Dietary resveratrol attenuation of intestinal inflammation and oxidative damage is linked to the alteration of gut microbiota and butyrate in piglets challenged with deoxynivalenol
Journal of Animal Science and Biotechnology
Background Deoxynivalenol (DON) is a widespread mycotoxin that induces intestinal inflammation and oxidative stress in humans and animals. Resveratrol (RES) effectively exerts anti-inflammatory and antioxidant effects. However, the protective effects of RES on alleviating DON toxicity in piglets and the underlying mechanism remain unclear. Therefore, this study aimed to investigate the effect of RES on growth performance, gut health and the gut microbiota in DON-challenged piglets. A total of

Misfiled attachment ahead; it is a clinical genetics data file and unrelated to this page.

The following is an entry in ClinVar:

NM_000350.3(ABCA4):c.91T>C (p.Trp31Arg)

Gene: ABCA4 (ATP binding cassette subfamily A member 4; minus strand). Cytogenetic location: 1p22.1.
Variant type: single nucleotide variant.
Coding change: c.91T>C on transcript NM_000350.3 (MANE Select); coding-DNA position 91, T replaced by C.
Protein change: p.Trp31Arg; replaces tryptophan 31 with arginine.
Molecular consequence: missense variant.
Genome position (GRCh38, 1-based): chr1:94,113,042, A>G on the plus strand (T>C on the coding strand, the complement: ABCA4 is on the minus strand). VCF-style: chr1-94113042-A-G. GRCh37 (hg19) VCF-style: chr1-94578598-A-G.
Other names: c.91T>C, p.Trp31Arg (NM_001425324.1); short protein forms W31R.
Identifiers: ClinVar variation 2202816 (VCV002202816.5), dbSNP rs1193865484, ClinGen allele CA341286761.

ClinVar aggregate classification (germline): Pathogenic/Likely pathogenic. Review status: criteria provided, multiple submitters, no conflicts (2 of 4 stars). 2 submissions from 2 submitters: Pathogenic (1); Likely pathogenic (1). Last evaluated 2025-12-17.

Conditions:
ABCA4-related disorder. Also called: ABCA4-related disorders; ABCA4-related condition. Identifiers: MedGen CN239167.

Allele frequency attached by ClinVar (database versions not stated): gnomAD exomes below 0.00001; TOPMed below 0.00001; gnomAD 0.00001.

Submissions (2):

... weaned piglets [Duroc × (Landrace × Yorkshire), 21-d-old, 6.97 ± 0.10 kg body weight (BW)] were randomly allocated to 4 treatment groups (8 replicate pens per treatment, each pen containing 2 males; n = 16 per treatment) for 28 d. The piglets were fed a control diet (CON) or the CON diet supplemented with 300 mg RES/kg diet (RES group), 3.8 mg DON/kg diet (DON) or both (DON+RES) in a 2 × 2 factorial design. Results DON-challenged piglets fed the RES-supplemented diet had significantly decreased D-lactate concentrations and tumor necrosis factor alpha (TNF-α) and interleukin 1 beta (IL-1β) mRNA and protein expression, and increased zonula occludens-1 (ZO-1) mRNA and protein expression compared with those of DON-challenged piglets fed the unsupplemented diet (P < 0.05). Compared with unsupplemented DON-challenged piglets, infected piglets fed a diet with RES showed significantly decreased malondialdehyde (MDA) levelsand increased mRNA expression of antioxidant enzymes and antioxidant genes (i.e., GCLC, GCLM, HO-1, SOD1 and NQO-1) and glutamate-cysteine-ligase modulatory subunit (GCLM) protein expression (P < 0.05). Moreover, RES supplementation significantly abrogated the increase in the proportion of TUNEL-positive cells and the protein expression of caspase3 in DON-challenged piglets (P < 0.05). Finally, RES supplementation significantly increased the abundance of Roseburia and butyrate concentrations, while decreasing the abundances of Bacteroides and unidentified-Enterobacteriaceae in DON-challenged piglets compared with DON-challenged piglets alone (P < 0.05). Conclusions RES supplementation improved gut health in DON-challenged piglets by strengthening intestinal barrier function, alleviating intestinal inflammation and oxidative damage, and positively modulating the gut microbiota. The protective effects of RES on gut health may be linked to increased Roseburia and butyrate concentrations, and decreased levels of Bacteroides and unidentified-Enterobacteriaceae.